JOURNAL ARTICLE

[Percutaneous fixation of anterior column acetabular fractures—first experience]

M Frank, T Dedek, J Trlica, J Folvarský
Acta Chirurgiae Orthopaedicae et Traumatologiae Cechoslovaca 2010, 77 (2): 99-104
20447351

PURPOSE OF THE STUDY: Percutaneous fluoroscopy-assisted fixation of acetabular fractures is not a widely used technique. Its advantage lies particularly in percutaneous placement of screws in the anterior column of the acetabulum. The operative procedure is described and the first experience of the authors with this minimally invasive technique at their department is reported.

MATERIAL: Between December 2007 and April 2009, 10 fractures of the anterior column of the acetabulum were treated by percutaneous stabilisation in 10 patients. There were six men and four women aged 25 to 76 (average, 46) years. Retrograde screw fixation was used in three, anterograde screw fixation in two and anterograde screw placement following retrograde guide wire insertion in five patients.

METHODS: The minimally invasive method of acetabular stabilization using 6.5-mm or 7.3-mm cannulated screws was facilitated by the use of intra-operative fluoroscopic imaging. Following fracture reduction, a percutaneous guide wire, aided by a C-arm, was placed in the upper pubic ramus and the anterior column of the acetabulum in either an anterograde or a retrograde mode. Subsequently, a traction cannulated screw was inserted. When anterograde guide wire placement was difficult to do, the retrograde guide wire placement was used for anterograde screw insertion. The quality of fracture reduction and the placement of screw were evaluated by a post-operative CT examination.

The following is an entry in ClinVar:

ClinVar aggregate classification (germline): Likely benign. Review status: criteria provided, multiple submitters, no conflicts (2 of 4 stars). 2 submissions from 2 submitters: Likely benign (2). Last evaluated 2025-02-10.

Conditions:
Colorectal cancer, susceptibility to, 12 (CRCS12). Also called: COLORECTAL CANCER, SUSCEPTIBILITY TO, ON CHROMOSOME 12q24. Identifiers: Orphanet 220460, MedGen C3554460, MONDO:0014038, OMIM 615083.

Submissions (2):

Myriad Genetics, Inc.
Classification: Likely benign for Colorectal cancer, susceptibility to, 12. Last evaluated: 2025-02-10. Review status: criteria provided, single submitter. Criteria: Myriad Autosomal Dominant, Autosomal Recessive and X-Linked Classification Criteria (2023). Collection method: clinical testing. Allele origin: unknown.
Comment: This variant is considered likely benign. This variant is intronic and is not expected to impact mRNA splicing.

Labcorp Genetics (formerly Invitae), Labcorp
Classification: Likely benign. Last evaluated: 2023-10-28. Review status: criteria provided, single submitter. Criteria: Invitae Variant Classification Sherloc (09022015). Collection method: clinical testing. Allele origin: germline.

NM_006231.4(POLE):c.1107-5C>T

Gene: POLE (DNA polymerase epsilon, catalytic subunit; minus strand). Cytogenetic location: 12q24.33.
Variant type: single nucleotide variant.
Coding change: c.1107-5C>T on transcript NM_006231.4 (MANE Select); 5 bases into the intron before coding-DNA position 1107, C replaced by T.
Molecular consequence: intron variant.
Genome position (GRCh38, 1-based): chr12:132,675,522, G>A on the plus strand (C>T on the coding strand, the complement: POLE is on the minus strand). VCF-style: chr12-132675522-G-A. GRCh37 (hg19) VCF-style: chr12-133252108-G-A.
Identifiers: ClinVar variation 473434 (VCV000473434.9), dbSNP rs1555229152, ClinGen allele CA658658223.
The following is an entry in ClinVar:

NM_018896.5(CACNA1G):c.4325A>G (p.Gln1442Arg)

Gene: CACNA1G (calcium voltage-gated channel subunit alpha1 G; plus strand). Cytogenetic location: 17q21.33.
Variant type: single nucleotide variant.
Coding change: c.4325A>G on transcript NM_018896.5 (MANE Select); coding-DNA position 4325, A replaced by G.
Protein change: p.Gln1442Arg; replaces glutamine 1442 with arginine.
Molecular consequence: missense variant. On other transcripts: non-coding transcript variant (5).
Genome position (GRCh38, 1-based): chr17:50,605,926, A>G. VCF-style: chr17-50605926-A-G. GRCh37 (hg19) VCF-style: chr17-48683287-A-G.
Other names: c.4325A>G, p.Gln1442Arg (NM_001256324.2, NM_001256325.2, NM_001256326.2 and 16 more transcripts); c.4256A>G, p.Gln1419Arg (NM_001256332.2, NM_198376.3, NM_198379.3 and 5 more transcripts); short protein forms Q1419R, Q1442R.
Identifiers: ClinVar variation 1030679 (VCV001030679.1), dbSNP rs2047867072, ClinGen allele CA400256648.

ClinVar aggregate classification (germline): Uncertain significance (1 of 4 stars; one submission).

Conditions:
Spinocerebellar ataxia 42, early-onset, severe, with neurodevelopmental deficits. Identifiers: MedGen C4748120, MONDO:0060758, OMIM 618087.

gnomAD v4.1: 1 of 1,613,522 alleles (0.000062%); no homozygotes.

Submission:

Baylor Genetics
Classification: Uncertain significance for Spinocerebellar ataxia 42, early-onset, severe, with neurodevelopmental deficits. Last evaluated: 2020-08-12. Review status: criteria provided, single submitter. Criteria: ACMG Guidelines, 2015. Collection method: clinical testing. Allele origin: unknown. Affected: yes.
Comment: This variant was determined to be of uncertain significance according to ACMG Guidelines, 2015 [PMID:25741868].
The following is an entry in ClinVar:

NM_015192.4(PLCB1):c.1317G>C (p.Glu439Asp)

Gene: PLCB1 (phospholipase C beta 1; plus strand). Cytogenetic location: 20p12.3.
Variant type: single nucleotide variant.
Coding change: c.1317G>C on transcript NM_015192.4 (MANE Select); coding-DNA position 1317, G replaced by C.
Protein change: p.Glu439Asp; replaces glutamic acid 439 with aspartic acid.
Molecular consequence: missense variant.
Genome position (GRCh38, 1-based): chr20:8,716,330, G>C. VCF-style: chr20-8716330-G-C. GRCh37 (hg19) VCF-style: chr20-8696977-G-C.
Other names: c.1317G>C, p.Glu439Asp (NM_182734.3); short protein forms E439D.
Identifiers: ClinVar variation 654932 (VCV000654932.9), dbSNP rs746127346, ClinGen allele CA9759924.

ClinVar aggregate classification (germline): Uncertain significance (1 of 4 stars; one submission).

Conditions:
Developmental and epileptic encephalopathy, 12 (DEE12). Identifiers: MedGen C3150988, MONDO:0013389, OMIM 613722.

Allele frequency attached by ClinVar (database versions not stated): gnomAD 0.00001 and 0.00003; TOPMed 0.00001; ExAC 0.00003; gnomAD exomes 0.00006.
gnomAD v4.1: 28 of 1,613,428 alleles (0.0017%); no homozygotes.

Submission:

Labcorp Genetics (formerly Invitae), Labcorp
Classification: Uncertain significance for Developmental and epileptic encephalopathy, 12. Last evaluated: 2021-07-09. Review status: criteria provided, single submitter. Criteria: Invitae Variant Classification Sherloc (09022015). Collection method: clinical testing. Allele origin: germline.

RESULTS: The average follow-up was 11 (range, 2-19) months. The average operative time necessary for percutaneous screw insertion in the anterior column of the acetabulum was 26.4 (range, 15-45) min, and the average X-ray exposure time for the screw placement was 3 min and 13 sec (range, 40-448 sec). The average time needed for screw insertion following the retrograde guide wire was 2 min and 30 sec (range, 40-242 sec). The average post-operative fragment dislocation leading to incongruency was 1.3 mm (range, 0-4 mm). The results of reduction assessed as excellent (<2 mm) and poor (>or=2 mm) were achieved in six and four patients, respectively. No screw malplacement was recorded. Post-operative infectious complications occurred in one (10 %) patient.

DISCUSSION: Important factors for avoidance of intra-operative complications included a thorough pre-operative planning on the basis of CT diagnostic examination, meeting the indication criteria and using a safe stabilisation technique. However, the percu- taneous fluoroscopy-assisted method requires a longer exposure to X-ray than do the techniques utilising computerised navigation. The occurrence of infectious complications was not lower than with the use of open reduction and internal fixation methods.

CONCLUSIONS: After the operative technique has been mastered, the minimally invasive method of osteosynthesis is likely to become a method of choice for certain kinds of acetabular fractures. The current, most frequent indications are minimally displaced transverse fractures, T-shaped fractures and anterior column acetabular fractures. A limiting factor of this technique is reduction. It is certain that further evolution of this technique and its more frequent use will be associated with computerised navigation.

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